Janet Fischer is one of them. At the age of 82, she had never been invited to church nor read the Bible and only knew Jesus as someone related to Christmas. She connected with the Oak Street community of believers and, following eight weeks of intentional evangelism, gave her life to Christ and was baptized.
Brenda Sorenson came to Kingman to reconnect with the sister she had been separated from since childhood. She bought a house across the street from her sister, a member of the church, and was welcomed with open arms into this community of believers. At age 72, Brenda gave her life to Christ and was baptized.
"It's never too late to give your life to Jesus," Sorenson says. "I felt welcomed and loved."
This congregation purposes to evangelize, disciple and grow leaders in their twilight years. At a time in life when many seniors feel left out or left behind, Oak Street's mission is to develop a church in which senior adults can grow, thrive and serve.
This congregation of 55- to 92-year-old retirees finds commonality in a love of the traditional hymns, old-style Biblical preaching and a love of missions.
"We have a Godly pastor who preaches the Bible and is not afraid to call sin, sin," says Deacon Bill Huffman. Bill's wife, Bobbie, says, "Our pastor is people driven; he cares about all of us."
The Huffmans learned about the church from an ad in the local newspaper inviting them to come.
Mission work is also at the heart of Oak Street Baptist Church. Last year, they gave $48,000 to missions, and members have served on two trips to Haiti.
Dunn says the greatest challenge faced as a church is "to be more Christlike and missions minded to those that are lost."
From all evidence, Oak Street Baptist Church is on the path of knowing Christ and making Him known in their corner of Arizona and the world.
This article appeared in Portraits, newsmagazine of the Arizona Southern Baptist Convention. Lainee Pegelow, a freelance writer and photographer, is campus missionary and communications specialist for Christian Challenge and is a member of Challenge Church, Flagstaff.
--Oak Street Baptist Church identified their community and then tailored what they did to serve that community. Has your church studied your community and determined the best ways to reach it?
--Do you need help determining God's unique path for your church? Contact one of Arizona Southern Baptists' church life team facilitators — Keith Henry, firstname.lastname@example.org; Eddy Pearson, email@example.com; or Keith Durham, firstname.lastname@example.org — to learn about the Church Unique vision pathway process.
--Pray for Oak Street Baptist Church, which will celebrate their 25th anniversary in November, to share Christ with seniors in their community and then to grow and disciple members through Biblical teaching.
Fla. church plant
poised for growth
By Barbara Hoffmann
YULEE, Fla. (Florida Baptist Convention) -- Considered part of the Jacksonville metropolitan area, Yulee, in Nassau County, is the home of a new master-planned community called Wildlight. Developers plan to build 24,000 homes there in the near and distant future. Anticipating the upcoming growth, Callahan First Baptist Church, also in Nassau County, began praying about starting a church to reach the folks that would be moving into that development.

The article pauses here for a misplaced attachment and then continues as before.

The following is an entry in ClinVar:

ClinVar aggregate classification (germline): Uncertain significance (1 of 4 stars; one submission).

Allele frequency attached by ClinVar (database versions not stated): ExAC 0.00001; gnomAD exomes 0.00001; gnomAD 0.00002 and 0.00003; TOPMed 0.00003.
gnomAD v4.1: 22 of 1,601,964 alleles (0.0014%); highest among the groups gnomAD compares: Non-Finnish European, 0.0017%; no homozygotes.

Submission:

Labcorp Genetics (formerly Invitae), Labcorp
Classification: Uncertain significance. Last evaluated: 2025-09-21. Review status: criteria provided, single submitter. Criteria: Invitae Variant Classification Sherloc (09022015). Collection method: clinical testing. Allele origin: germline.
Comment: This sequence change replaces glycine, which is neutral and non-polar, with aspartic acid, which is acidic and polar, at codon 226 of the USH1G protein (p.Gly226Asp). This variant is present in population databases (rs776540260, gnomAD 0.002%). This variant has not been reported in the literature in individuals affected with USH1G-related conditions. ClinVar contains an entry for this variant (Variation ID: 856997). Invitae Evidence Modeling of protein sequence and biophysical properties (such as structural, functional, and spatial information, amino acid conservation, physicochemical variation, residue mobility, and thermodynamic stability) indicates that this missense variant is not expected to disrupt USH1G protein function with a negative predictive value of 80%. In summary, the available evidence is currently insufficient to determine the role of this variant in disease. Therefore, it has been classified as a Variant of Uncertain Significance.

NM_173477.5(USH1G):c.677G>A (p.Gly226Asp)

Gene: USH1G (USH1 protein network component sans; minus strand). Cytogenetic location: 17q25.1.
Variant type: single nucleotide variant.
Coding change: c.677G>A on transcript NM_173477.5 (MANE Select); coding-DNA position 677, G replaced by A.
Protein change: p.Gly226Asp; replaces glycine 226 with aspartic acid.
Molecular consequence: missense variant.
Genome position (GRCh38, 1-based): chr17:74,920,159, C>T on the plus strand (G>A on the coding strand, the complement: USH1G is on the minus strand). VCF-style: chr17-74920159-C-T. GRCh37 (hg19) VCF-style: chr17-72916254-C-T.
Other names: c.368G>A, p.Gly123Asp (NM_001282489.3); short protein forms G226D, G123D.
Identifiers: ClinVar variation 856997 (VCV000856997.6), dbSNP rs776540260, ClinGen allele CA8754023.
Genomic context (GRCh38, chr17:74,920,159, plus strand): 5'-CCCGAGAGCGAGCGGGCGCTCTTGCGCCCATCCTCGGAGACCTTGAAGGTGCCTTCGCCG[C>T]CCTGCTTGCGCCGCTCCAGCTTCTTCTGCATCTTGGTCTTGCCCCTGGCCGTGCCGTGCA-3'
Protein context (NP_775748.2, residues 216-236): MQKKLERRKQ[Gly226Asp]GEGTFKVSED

"While we have been a supporting church many times, Exchange Church campus is our first experience as a sending church," says Lynn Hyatt, Senior Pastor of Callahan First Baptist. And as a sending church they not only provided one of their own staff to be the church planter, but also sent out approximately 70 adults to assist in starting the new church. "From the beginning of this process we have seen God's confirmation we were following His direction," adds Pastor Hyatt, who has served at Callahan First Baptist for 40 years.
Todd Carr, who had served on staff as Student Pastor for 18 years at Callahan First Baptist, said that about two years ago he began to sense that God had something different for him to do. As the church began to pray about starting a campus in Yulee, he and his wife Robin went through the Church Planter Assessment offered by the North American Mission Board, which provided a "huge affirmation" to their call as church planters. "I can't thank the Florida Baptist Convention enough for taking us through that process," commented Carr. And Hyatt added that Pastor Carr "was the logical choice to instill the DNA of Callahan First Baptist in Exchange Church".
Exchange Church meets at Wildlife Elementary School where Pastor Carr calls his good partnership with the school a "God thing". The church hosts a monthly breakfast at the school through All-Pro Dads, a ministry that focuses on helping men become better fathers, and about 80-100 fathers attend the breakfast. School administrators at Wildlight have noticed that the program helps build confidence in a child when their dad takes time to come to breakfast.
Exchange Church has also cultivated a good relationship with the Wildlight town developers; they allowed the church to provide a musical team last December that presented both secular and faith-based songs at the Christmas festival held at the Wildlight Community Center.
Launching in January 2019, Exchange Church has been averaging well over 200 in weekly attendance. The church had their first baptism service on May 19, with Pastor Carr baptizing six new believers.
"Sending 70 adults, many of whom were in leadership roles at Callahan First Baptist, was a difficult step, but God has been faithful to raise up new leadership. This church plant is one of the most exciting opportunities God has given us in my 40 years here," shares Pastor Hyatt.
This article appeared on the website of the Florida Baptist Convention (flbaptist.org). Barbara Hoffmann writes for the Florida Baptist Convention.
EDITOR'S NOTE: From the States, typically published each Tuesday by Baptist Press, relays news and feature stories from state Baptist papers and other publications on initiatives by Baptist churches, associations and state conventions in evangelism, church planting and Great Commission outreach, including partnership missions. Reports about churches, associations and state conventions responding to the International Mission Board's call to embrace the world's unengaged, unreached people groups also are included in From the States, along with reports about church, associational and state convention initiatives in conjunction with the North American Mission Board's call to Southern Baptist churches to broaden their efforts in starting new churches and satellite campuses. Except for minor style, security, formatting and grammatical changes, the items appear in Baptist Press as originally published.